Alterations of Excitation-Contraction Coupling in the Failing Human Heart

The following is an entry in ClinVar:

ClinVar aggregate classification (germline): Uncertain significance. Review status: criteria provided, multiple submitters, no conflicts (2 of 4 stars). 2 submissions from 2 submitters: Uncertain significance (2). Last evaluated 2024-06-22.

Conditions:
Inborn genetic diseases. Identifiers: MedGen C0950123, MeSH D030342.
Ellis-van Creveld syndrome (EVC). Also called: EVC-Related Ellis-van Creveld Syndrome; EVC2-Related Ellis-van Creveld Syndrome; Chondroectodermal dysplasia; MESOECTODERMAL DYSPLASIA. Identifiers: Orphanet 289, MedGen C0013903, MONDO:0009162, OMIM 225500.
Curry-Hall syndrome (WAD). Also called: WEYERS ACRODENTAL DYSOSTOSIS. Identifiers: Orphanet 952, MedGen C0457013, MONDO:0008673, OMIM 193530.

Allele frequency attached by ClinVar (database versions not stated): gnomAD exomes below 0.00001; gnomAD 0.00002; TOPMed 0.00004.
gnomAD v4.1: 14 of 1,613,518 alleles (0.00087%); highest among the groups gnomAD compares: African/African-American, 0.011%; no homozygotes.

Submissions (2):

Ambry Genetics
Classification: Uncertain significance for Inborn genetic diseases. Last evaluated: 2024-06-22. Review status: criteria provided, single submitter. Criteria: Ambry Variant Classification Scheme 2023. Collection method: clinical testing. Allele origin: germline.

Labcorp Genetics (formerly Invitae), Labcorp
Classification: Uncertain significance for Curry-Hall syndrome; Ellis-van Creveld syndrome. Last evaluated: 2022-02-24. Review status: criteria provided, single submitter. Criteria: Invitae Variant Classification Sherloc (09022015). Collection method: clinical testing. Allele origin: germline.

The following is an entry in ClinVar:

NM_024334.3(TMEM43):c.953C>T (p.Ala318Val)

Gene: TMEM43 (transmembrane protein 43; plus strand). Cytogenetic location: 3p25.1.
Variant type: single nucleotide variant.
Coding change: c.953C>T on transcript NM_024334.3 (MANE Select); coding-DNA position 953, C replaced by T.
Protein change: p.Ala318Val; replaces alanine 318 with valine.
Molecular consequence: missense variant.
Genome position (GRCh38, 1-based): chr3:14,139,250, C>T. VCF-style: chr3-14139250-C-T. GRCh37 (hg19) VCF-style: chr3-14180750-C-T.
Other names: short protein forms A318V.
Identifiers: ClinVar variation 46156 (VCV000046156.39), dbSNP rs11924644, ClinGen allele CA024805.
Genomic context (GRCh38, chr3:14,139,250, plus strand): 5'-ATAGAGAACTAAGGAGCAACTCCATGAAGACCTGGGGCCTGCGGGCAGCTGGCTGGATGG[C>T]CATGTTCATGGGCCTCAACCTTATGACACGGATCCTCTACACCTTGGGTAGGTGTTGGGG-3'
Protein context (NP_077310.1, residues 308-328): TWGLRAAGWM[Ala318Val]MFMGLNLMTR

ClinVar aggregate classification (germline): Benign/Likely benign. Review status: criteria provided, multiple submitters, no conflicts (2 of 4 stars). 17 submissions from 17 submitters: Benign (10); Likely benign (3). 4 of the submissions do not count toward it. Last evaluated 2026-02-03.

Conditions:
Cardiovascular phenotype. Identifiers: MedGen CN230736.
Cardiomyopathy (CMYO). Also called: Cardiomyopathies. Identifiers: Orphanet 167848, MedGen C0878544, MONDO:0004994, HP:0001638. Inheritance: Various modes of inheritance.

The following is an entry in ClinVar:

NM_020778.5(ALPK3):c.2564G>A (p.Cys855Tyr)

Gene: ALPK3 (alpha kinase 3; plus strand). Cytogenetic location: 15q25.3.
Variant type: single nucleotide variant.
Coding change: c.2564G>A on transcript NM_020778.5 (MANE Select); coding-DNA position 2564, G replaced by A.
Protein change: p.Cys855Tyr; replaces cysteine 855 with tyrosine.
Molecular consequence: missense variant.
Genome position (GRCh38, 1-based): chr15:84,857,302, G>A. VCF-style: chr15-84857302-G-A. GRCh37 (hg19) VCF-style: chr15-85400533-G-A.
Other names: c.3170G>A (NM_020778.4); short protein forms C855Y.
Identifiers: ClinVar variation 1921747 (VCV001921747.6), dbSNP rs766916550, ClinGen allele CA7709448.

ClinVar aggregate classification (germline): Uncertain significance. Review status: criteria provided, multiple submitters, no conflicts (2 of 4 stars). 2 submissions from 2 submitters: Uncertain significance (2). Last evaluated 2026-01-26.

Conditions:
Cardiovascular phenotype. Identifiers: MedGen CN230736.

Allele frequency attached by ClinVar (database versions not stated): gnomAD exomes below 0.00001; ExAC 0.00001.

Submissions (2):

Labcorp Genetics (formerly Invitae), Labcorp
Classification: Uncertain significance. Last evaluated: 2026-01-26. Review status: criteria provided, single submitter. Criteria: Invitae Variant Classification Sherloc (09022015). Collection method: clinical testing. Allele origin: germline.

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Alteration of excitation-contraction coupling in the failing human heart was deemed an interesting subject for a dialogue between basic scientists and clinical researchers in continuation of previous Gargellen Conferences concerned with the function of the normal and failing human myocardium. In 1987 basic mechanisms and clinical implications of then new insights into cardiac energetics was followed by a comprehensive review of inotropic stimulation and myocardial energetics in 1989. Here, we undertook a re-evaluation of the principles of inotropic stimulation and of its potential therapeutic value, based on new observa- tions from experiments with human myocardium. In 1992 the risk due to myocardial phenotype change as a consequence of adaptation in heart failure was published. Here, alterations of subcellular structures and functions as a consequence of chronic heart failure, summarized as phenotype change, could be described as an essential characteristic of the failing human myocardium. This topic was discussed in greater depth in the volume Cellular and Molecular Alterations in the Failing Human Heart , considering both the sarcolemma and the phosphodiesterases, as well as excitation-contraction coupling and contractile proteins, extracellular matrix, and mitrochondrial function.